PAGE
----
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Divorcing During the Coronavirus Pandemic? What to Know & How to Proceed

Divorcing During the Coronavirus Pandemic? What to Know & How to ProceedThe spread of COVID-19 and our country’s response to it have impacted American lives in countless ways. Everything from buying groceries to educating children has been modified in an attempt to protect society as a whole.

Unfortunately for those in the midst of divorce, legal proceedings have not been immune to the changing times. Whether you filed for divorce shortly before everything started closing or you’ve recently decided to end your marriage, here’s what you should know about moving forward during the pandemic:

1. Procedural Delays Are Likely

Even uncontested and entirely amicable divorces must pass through the court system before they can be finalized. Because the courts are no longer operating at full capacity—and many of them are closed entirely—that means virtually every couple with a pending case can expect delays.

Those who are already divorced but want to modify their support arrangement—a relatively common scenario given the economic climate—could also run into issues. Generally speaking, only individuals facing emergencies—those who need relief from abuse, for example—can expect a timely resolution to their case as long as stay-at-home orders and other pandemic-related restrictions are in place.

Regardless of the facts of your case, a knowledgeable family law attorney can evaluate the circumstances to approximate the most likely timeline for resolving everything. Simply knowing what kind of delays to anticipate can relieve a considerable amount of stress surrounding the proceedings. What’s more, you can use the time to settle into your new life.

2. Hurdles May Arise When Dividing Property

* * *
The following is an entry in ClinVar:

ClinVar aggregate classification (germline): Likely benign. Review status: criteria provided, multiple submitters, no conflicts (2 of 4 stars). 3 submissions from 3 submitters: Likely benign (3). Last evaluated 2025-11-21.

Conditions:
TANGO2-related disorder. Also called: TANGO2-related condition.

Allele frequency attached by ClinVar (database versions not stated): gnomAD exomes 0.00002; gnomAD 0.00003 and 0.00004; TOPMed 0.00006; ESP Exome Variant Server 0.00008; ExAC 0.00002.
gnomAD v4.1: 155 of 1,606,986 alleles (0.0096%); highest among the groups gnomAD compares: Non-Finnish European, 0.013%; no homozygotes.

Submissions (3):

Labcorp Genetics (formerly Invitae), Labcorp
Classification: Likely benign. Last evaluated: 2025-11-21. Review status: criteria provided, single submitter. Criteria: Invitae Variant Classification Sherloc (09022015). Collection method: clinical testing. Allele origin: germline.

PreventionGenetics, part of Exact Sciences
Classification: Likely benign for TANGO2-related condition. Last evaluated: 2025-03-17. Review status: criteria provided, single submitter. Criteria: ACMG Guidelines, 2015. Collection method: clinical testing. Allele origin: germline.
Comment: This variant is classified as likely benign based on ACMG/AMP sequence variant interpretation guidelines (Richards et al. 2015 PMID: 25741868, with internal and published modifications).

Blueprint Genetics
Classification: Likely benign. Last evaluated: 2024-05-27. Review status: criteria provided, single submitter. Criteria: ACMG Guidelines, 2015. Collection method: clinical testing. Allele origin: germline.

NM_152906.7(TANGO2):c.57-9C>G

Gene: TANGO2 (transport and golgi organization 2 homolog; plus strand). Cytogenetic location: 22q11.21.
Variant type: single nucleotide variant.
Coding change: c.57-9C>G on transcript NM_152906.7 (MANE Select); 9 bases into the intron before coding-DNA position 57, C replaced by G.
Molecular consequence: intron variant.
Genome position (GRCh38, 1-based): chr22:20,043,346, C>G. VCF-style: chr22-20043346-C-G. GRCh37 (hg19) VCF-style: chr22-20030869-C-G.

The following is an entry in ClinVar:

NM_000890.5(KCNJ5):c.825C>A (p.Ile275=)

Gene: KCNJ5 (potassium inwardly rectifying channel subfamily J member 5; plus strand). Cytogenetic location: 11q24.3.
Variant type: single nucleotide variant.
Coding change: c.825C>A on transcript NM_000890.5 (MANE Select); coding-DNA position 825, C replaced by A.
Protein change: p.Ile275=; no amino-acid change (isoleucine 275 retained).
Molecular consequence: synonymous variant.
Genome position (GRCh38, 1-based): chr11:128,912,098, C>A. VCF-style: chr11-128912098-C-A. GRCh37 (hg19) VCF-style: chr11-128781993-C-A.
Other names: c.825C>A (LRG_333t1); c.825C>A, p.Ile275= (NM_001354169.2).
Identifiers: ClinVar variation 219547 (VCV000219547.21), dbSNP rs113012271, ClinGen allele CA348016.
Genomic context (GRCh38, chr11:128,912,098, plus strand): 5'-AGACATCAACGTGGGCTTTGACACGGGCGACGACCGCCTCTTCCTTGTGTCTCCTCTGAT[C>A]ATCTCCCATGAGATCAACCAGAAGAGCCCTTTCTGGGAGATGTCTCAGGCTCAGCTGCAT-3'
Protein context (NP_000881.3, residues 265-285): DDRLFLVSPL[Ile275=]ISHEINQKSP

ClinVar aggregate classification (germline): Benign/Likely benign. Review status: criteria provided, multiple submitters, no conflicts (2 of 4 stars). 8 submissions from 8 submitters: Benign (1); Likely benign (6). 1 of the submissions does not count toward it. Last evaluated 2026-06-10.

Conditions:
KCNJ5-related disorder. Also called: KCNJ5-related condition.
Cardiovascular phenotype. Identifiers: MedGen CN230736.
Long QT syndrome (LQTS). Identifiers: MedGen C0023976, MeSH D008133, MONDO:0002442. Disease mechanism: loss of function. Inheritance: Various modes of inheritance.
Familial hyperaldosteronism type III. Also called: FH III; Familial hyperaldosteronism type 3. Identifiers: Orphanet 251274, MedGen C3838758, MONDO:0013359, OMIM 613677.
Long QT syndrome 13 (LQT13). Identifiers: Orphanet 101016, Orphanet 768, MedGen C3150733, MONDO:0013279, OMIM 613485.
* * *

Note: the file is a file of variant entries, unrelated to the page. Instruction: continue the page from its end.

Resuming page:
The financial devastation of COVID-19 cannot be overstated. Americans all over the country are feeling the strain, which can make liquidating assets especially challenging. If you share a home, for example, and you want to sell it and split the proceeds as part of the settlement agreement, it could be a while before the property will fetch a decent price.

If your situation is especially complicated, your legal team will refer to various specialists, like economists and financial planners, to help you determine how to walk away with what you deserve.

3. Your Co-Parenting Arrangement May Need Modification

Schools in New York are closed through the end of the academic year, and there’s no telling whether they will reopen in September. If you share children with your soon-to-be ex and they happen to be of school age, you probably designed your parenting plan around the academic calendar. As such, it may need to be adjusted come fall.

Chances are your employment schedules impacted the arrangement, as well. If one of you is no longer working because of the pandemic, that could also warrant a change to the schedule you initially proposed. Thankfully, devising a new arrangement should be manageable, as long as both you and your spouse are willing to cooperate while prioritizing the best interests of your children. Your lawyer can help you propose strategic compromises based on your family’s new routine and then submit the necessary documentation to get the modifications approved.

Call 716-855-3761 to Discuss Your Case with a New York Divorce Attorney

If you’ve decided to end your marriage, turn to David C. Sanchez at LoTempio P.C. Law Group for help navigating the divorce proceedings. Attorney Sanchez has been in the legal field since 1998, and he is well-versed in all aspects of matrimonial and family law, including custody, child support, spousal maintenance, and property division. Call 716-855-3761 or fill out our Contact Form to schedule a free consultation with a divorce lawyer in New York.

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